General Motors was one of the first automakers to work this into their cars, although others have followed suit. Now the inexpensive car market has several Wi-Fi-enabled options, including the Chevy Cruze and the Buick Verano.

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In-vehicle wifi is a game-changer for road trips. 

 

In-vehicle apps: Apple CarPlay and Android Auto

 

We’ve reached the point where Apple CarPlay and Android Auto are a common feature in cars of any price point. A few weeks before Thanksgiving, I went to a Honda dealership. My dad was coming, and my idea was to research some cars and then go back with him as a bonding exercise. Being a sucker, I ended up buying that day, deferring the bonding dream. (I actually leased.) I got a 2016 CR-V. One of the major things different sales guys kept telling me was that the ‘16 only integrated with iPhones, but the ‘17 might integrate with Android. I have an iPhone, so I was able to defer another dream: the sales team’s desire for me to own a newer car. My new leased car integrates with a host of things on my iPhone, including Pandora, but can take calls from my mom. Infotainment! If you don’t spring for a car with Android Auto, there are still ways to hack that system and appear like you have it.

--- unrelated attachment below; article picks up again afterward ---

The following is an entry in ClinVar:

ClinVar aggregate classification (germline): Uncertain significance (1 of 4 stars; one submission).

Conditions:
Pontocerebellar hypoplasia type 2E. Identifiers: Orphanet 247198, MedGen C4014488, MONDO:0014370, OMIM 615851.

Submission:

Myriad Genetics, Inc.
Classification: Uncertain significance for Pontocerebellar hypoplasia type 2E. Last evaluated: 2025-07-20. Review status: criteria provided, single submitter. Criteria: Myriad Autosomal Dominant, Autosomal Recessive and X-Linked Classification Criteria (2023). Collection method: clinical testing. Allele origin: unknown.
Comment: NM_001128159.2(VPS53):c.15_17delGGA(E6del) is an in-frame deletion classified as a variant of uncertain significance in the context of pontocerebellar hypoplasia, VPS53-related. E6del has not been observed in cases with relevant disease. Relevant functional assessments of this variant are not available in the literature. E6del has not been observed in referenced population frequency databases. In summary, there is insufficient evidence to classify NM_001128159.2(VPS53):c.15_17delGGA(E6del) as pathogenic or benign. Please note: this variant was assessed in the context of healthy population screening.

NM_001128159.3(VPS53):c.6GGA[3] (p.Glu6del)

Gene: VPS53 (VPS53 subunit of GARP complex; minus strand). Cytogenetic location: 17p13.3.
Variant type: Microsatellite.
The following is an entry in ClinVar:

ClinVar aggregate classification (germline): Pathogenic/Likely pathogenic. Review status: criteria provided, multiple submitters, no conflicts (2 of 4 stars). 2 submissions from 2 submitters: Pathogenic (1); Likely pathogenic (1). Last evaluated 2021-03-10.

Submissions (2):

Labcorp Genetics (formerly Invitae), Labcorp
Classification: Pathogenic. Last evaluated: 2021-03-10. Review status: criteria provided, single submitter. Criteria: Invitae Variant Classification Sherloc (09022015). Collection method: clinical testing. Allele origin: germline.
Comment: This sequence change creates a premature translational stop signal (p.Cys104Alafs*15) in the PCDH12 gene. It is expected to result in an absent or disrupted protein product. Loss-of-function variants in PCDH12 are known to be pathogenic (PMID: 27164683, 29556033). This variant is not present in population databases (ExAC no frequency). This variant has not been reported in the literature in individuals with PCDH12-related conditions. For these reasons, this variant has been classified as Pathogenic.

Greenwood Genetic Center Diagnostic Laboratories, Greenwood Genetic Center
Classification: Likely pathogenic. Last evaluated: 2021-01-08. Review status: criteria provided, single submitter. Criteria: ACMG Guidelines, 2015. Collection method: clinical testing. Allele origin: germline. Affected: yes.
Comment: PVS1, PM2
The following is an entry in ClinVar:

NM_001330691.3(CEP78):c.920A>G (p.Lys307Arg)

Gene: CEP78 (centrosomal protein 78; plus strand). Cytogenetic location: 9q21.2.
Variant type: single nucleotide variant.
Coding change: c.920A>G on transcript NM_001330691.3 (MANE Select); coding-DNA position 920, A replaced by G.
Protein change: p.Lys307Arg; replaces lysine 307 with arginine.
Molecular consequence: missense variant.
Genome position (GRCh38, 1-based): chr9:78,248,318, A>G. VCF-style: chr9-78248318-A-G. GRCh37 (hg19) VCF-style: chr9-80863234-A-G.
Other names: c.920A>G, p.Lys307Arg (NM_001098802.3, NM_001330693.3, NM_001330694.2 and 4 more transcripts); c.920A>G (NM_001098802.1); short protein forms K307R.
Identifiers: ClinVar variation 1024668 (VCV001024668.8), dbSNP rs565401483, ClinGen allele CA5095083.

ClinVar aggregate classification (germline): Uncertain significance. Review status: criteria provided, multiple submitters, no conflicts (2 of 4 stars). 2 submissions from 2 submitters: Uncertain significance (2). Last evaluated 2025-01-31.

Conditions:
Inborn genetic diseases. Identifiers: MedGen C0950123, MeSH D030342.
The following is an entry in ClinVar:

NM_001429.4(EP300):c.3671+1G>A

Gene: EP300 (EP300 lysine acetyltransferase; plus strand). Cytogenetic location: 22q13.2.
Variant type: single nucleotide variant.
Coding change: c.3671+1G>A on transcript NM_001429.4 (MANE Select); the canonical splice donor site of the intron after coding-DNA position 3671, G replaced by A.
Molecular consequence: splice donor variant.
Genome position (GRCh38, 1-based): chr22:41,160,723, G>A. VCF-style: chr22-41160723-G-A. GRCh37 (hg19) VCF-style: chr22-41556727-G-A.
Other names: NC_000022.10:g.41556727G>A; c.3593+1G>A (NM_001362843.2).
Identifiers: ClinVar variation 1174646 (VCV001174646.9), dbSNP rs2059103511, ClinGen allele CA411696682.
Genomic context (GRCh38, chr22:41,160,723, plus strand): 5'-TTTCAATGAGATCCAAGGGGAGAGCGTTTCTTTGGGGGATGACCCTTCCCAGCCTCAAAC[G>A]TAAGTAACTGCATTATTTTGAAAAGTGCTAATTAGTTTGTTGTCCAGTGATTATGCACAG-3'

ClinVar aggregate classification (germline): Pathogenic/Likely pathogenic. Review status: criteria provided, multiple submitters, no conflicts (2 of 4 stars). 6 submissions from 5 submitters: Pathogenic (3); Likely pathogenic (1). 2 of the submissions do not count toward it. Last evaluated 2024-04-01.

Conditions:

Use while driving: GasBuddy


This one allows you to see, and then price, gas stations along your route or according to zip code. In the U.S., if you submit gas prices yourself, you can win money! This is a nice step-up from typing “gas station” into Google Maps as you’re doing 70 MPH on a highway, because that search result can take you 14 miles off the exit sometimes. GasBuddy gives you a clear indication of what’s near and what’s on the route you’re trying to follow.

 

This one allows you to see, and then price, gas stations along your route or according to zip code. In the U.S., if you submit gas prices yourself, you can win money! This is a nice step-up from typing “gas station” into Google Maps as you’re doing 70 MPH on a highway, because that search result can take you 14 miles off the exit sometimes. GasBuddy gives you a clear indication of what’s near and what’s on the route you’re trying to follow.

 

Next: Making it easier for apps to sync with vehicle systems

 

Because of traffic fatalities tied to distracted drivers, the U.S. is seeking legislation whereby any mobile app has to be tied to an in-vehicle infotainment system. Basically, as a driver, you can’t use your phone or tablet in the car. It would be linked up to your car when you enter, and you can interact with features on the dashboard system, not on the phone itself. If the legislation passes, this will see a second growth period for in-vehicle apps. Automakers, potentially reluctant to open up to third-party developers, might create very comprehensive in-vehicle app ecosystems within their own cars as a nod towards distracted driver accidents. Ever met someone who claims to “live out of their car?” That might become more and more a reality (not literally) as cars become huge, humming versions of the phone in your pocket.

 

What in-car apps have changed driving for you?